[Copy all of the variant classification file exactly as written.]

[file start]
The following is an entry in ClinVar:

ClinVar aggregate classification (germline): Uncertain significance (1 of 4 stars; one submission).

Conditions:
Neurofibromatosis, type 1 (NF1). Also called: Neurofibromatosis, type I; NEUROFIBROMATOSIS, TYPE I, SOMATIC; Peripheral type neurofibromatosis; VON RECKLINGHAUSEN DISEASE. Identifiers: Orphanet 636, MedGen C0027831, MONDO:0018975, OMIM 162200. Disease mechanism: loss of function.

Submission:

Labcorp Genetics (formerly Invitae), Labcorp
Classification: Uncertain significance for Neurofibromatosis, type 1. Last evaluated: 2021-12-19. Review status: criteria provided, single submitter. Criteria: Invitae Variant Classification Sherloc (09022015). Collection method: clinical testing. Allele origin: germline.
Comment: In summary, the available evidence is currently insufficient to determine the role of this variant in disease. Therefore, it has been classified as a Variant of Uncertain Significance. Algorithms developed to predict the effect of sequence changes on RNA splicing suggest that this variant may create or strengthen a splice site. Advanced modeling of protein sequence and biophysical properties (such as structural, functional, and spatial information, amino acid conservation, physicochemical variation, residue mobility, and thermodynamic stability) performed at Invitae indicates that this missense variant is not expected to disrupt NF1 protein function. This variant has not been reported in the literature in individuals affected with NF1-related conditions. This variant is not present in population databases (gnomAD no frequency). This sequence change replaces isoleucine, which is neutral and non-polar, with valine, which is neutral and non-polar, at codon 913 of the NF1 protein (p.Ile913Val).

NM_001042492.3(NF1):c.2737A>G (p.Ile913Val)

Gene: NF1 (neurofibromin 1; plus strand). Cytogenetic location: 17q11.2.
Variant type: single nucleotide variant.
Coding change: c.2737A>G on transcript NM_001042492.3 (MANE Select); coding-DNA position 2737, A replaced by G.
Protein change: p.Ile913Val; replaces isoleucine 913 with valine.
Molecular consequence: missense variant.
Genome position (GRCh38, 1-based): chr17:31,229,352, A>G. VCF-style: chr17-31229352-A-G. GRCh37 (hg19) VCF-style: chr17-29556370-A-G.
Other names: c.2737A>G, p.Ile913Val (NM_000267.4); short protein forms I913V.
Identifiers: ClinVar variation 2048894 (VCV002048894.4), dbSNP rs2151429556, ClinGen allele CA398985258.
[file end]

The following is an entry in ClinVar:

ClinVar aggregate classification (germline): Uncertain significance (1 of 4 stars; one submission).

Conditions:
Neurofibromatosis, type 1 (NF1). Also called: Neurofibromatosis, type I; NEUROFIBROMATOSIS, TYPE I, SOMATIC; Peripheral type neurofibromatosis; VON RECKLINGHAUSEN DISEASE. Identifiers: Orphanet 636, MedGen C0027831, MONDO:0018975, OMIM 162200. Disease mechanism: loss of function.

Submission:

Labcorp Genetics (formerly Invitae), Labcorp
Classification: Uncertain significance for Neurofibromatosis, type 1. Last evaluated: 2021-12-19. Review status: criteria provided, single submitter. Criteria: Invitae Variant Classification Sherloc (09022015). Collection method: clinical testing. Allele origin: germline.
Comment: In summary, the available evidence is currently insufficient to determine the role of this variant in disease. Therefore, it has been classified as a Variant of Uncertain Significance. Algorithms developed to predict the effect of sequence changes on RNA splicing suggest that this variant may create or strengthen a splice site. Advanced modeling of protein sequence and biophysical properties (such as structural, functional, and spatial information, amino acid conservation, physicochemical variation, residue mobility, and thermodynamic stability) performed at Invitae indicates that this missense variant is not expected to disrupt NF1 protein function. This variant has not been reported in the literature in individuals affected with NF1-related conditions. This variant is not present in population databases (gnomAD no frequency). This sequence change replaces isoleucine, which is neutral and non-polar, with valine, which is neutral and non-polar, at codon 913 of the NF1 protein (p.Ile913Val).

NM_001042492.3(NF1):c.2737A>G (p.Ile913Val)

Gene: NF1 (neurofibromin 1; plus strand). Cytogenetic location: 17q11.2.
Variant type: single nucleotide variant.
Coding change: c.2737A>G on transcript NM_001042492.3 (MANE Select); coding-DNA position 2737, A replaced by G.
Protein change: p.Ile913Val; replaces isoleucine 913 with valine.
Molecular consequence: missense variant.
Genome position (GRCh38, 1-based): chr17:31,229,352, A>G. VCF-style: chr17-31229352-A-G. GRCh37 (hg19) VCF-style: chr17-29556370-A-G.
Other names: c.2737A>G, p.Ile913Val (NM_000267.4); short protein forms I913V.
Identifiers: ClinVar variation 2048894 (VCV002048894.4), dbSNP rs2151429556, ClinGen allele CA398985258.